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Tuesday, January 22, 2008

Festive Cookies - Kuih Bangkit

Kuih Bangkit otherwise known as tapioca flour cookies is also one of my favorite festive cookie. This melt in the mouth with the creaminess of the coconut milk and a hint of pandan fragrance is truly an indulgence for me.

According to the "Asian Festivals and Customs A Food Exporter's Guide by Grant Vinning and Kaye Crippen Asian Markets Research Rural Industries Research and Development",

"Here is a little history of the Kuih Bangkit (or Kueh Bangkit):

Kueh/Kue Indonesia, Malaysia, Singapore (Also called kopiah, koah, koah lau huay)

Kueh, translated from Malaysian or Indonesian into English means "cake", but strickly speaking kuehs are more like biscuits or cookies. While variations are common, the biscuit must be sweet and have an auspicious color. Kuehs appear to have been adopted in Southeast Asia from China. In Southeast Asia, most have assumed the popular Malay name.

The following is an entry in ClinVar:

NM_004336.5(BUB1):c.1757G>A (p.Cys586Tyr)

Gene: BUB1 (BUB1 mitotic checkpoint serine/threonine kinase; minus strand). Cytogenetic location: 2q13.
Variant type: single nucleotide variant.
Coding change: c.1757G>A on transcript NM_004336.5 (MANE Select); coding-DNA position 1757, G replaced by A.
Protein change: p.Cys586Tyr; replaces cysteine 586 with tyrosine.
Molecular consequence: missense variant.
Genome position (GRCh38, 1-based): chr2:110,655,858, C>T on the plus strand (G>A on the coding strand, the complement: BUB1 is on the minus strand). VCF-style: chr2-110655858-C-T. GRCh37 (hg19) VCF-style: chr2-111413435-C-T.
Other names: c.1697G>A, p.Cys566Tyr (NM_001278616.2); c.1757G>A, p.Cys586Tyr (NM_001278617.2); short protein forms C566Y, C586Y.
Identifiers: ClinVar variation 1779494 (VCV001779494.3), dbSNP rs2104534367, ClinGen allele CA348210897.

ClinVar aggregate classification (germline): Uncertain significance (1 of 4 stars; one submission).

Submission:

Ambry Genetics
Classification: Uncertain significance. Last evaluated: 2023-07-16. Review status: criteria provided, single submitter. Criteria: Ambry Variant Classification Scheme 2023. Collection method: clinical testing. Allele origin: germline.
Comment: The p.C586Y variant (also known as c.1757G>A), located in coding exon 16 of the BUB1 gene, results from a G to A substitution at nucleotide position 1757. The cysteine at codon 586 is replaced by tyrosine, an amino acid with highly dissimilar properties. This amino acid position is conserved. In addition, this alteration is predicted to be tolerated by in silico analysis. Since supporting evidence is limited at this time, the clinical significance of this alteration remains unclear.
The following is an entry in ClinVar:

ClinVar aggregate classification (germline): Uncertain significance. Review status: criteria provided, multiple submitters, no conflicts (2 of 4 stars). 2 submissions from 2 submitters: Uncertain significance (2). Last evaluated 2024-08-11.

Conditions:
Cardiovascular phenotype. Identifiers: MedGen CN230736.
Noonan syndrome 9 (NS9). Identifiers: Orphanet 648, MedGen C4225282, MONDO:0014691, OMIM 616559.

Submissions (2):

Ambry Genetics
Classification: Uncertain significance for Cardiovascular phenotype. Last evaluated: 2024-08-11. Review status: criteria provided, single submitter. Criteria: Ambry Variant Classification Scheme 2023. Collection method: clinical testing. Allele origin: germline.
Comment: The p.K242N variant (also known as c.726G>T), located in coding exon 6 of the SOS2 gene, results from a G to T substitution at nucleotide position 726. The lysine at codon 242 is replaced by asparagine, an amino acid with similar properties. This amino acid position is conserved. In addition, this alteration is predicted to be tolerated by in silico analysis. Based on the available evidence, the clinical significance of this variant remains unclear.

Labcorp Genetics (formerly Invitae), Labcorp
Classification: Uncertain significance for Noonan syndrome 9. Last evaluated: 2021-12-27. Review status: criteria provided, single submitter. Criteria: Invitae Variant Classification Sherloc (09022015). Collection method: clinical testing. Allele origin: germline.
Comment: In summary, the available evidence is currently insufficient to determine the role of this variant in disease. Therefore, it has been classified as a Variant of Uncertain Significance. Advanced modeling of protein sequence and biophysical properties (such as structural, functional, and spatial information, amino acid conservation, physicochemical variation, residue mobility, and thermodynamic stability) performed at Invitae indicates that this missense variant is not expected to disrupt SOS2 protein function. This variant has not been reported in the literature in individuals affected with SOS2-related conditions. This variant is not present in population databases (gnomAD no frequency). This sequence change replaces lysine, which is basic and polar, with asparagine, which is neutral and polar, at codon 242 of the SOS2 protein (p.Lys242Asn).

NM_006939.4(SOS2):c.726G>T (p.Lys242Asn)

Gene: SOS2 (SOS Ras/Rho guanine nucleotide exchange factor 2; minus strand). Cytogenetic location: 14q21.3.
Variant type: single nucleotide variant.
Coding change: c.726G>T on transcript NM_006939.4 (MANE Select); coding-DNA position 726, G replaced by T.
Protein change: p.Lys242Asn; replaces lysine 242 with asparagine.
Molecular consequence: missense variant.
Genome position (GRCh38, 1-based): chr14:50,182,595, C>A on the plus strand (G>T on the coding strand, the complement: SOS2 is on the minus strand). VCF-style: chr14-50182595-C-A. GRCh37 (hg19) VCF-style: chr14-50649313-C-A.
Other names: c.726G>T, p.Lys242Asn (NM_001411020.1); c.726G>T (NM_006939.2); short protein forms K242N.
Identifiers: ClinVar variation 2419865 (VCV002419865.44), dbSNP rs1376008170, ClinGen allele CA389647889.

They are generally small and fragile. Some are reminiscent of Christmas cakes. Small scale producers have been key in keeping these traditional cakes alive. Many women have developed good small scale businesses from producing these seasonal treats. This is especially true in areas where most women work outside the home and do not have either the time or perhaps the interest in making them.

Kueh Bangkit are made from rice flour or tapioca flour. These were originally used for alter offerings for the ancestors. Then they were made in the shape of currency. Today they are made in various animal or floral shapes with their own symbolic meaning such as goldfish, peonies and chrysanthemums. They can be sprinkled with sesame seeds to symbolize fertility. Tan (1991) stated that kueh bangkit are typical of the evolution of the cultural osmosis from mainland China to overseas Chinese communites."

Kuih Bangkit comes in many shapes such as flower and animal shapes. A good Kuih Bangkit to me is white in color, melt in the mouth texture, not too sweet, slightly creamy and the pandan fragrance must be in it. So far, I always buy a tin of Tong Kee Kuih Bangkit every year since I started earning my own salary.

Do you enjoy eating Kuih Bangkit too?



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